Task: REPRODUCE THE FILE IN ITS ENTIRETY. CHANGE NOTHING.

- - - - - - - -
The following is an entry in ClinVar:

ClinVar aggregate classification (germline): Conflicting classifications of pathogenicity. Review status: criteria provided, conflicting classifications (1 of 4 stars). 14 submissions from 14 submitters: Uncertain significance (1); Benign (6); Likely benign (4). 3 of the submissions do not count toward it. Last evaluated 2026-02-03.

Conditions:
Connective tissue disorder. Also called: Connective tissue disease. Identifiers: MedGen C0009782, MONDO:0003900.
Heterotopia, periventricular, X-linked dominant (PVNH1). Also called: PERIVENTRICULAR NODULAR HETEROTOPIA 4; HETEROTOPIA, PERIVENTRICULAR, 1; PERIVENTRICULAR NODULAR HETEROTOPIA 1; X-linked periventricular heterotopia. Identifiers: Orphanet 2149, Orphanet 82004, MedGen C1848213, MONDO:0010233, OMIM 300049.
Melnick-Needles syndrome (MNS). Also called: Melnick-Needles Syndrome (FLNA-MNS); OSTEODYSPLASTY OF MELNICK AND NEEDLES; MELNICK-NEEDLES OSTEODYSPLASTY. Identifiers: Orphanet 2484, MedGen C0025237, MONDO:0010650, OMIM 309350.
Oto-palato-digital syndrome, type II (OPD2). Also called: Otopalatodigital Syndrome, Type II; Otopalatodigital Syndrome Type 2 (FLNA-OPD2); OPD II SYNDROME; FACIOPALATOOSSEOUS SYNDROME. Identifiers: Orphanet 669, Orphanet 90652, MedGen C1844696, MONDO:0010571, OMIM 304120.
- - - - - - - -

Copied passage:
The following is an entry in ClinVar:

ClinVar aggregate classification (germline): Conflicting classifications of pathogenicity. Review status: criteria provided, conflicting classifications (1 of 4 stars). 14 submissions from 14 submitters: Uncertain significance (1); Benign (6); Likely benign (4). 3 of the submissions do not count toward it. Last evaluated 2026-02-03.

Conditions:
Connective tissue disorder. Also called: Connective tissue disease. Identifiers: MedGen C0009782, MONDO:0003900.
Heterotopia, periventricular, X-linked dominant (PVNH1). Also called: PERIVENTRICULAR NODULAR HETEROTOPIA 4; HETEROTOPIA, PERIVENTRICULAR, 1; PERIVENTRICULAR NODULAR HETEROTOPIA 1; X-linked periventricular heterotopia. Identifiers: Orphanet 2149, Orphanet 82004, MedGen C1848213, MONDO:0010233, OMIM 300049.
Melnick-Needles syndrome (MNS). Also called: Melnick-Needles Syndrome (FLNA-MNS); OSTEODYSPLASTY OF MELNICK AND NEEDLES; MELNICK-NEEDLES OSTEODYSPLASTY. Identifiers: Orphanet 2484, MedGen C0025237, MONDO:0010650, OMIM 309350.
Oto-palato-digital syndrome, type II (OPD2). Also called: Otopalatodigital Syndrome, Type II; Otopalatodigital Syndrome Type 2 (FLNA-OPD2); OPD II SYNDROME; FACIOPALATOOSSEOUS SYNDROME. Identifiers: Orphanet 669, Orphanet 90652, MedGen C1844696, MONDO:0010571, OMIM 304120.